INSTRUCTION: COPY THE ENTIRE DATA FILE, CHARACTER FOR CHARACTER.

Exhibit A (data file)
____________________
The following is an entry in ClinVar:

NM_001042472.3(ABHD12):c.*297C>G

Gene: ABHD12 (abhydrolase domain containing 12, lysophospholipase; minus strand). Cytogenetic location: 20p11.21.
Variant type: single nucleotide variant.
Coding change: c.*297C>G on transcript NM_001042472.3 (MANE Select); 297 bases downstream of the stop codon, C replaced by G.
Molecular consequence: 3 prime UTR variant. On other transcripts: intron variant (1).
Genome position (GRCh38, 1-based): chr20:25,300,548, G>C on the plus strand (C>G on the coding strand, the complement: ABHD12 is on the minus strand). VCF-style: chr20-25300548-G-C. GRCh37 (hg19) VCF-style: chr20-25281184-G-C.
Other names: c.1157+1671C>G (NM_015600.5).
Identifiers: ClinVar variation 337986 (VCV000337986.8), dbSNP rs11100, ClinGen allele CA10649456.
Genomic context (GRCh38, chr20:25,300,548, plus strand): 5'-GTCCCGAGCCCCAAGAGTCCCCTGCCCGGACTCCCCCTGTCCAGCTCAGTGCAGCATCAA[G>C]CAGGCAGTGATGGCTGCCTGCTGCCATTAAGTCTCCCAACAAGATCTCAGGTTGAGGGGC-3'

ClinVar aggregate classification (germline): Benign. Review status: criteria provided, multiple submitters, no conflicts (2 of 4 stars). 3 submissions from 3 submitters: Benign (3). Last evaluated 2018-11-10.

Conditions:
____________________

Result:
The following is an entry in ClinVar:

NM_001042472.3(ABHD12):c.*297C>G

Gene: ABHD12 (abhydrolase domain containing 12, lysophospholipase; minus strand). Cytogenetic location: 20p11.21.
Variant type: single nucleotide variant.
Coding change: c.*297C>G on transcript NM_001042472.3 (MANE Select); 297 bases downstream of the stop codon, C replaced by G.
Molecular consequence: 3 prime UTR variant. On other transcripts: intron variant (1).
Genome position (GRCh38, 1-based): chr20:25,300,548, G>C on the plus strand (C>G on the coding strand, the complement: ABHD12 is on the minus strand). VCF-style: chr20-25300548-G-C. GRCh37 (hg19) VCF-style: chr20-25281184-G-C.
Other names: c.1157+1671C>G (NM_015600.5).
Identifiers: ClinVar variation 337986 (VCV000337986.8), dbSNP rs11100, ClinGen allele CA10649456.
Genomic context (GRCh38, chr20:25,300,548, plus strand): 5'-GTCCCGAGCCCCAAGAGTCCCCTGCCCGGACTCCCCCTGTCCAGCTCAGTGCAGCATCAA[G>C]CAGGCAGTGATGGCTGCCTGCTGCCATTAAGTCTCCCAACAAGATCTCAGGTTGAGGGGC-3'

ClinVar aggregate classification (germline): Benign. Review status: criteria provided, multiple submitters, no conflicts (2 of 4 stars). 3 submissions from 3 submitters: Benign (3). Last evaluated 2018-11-10.

Conditions: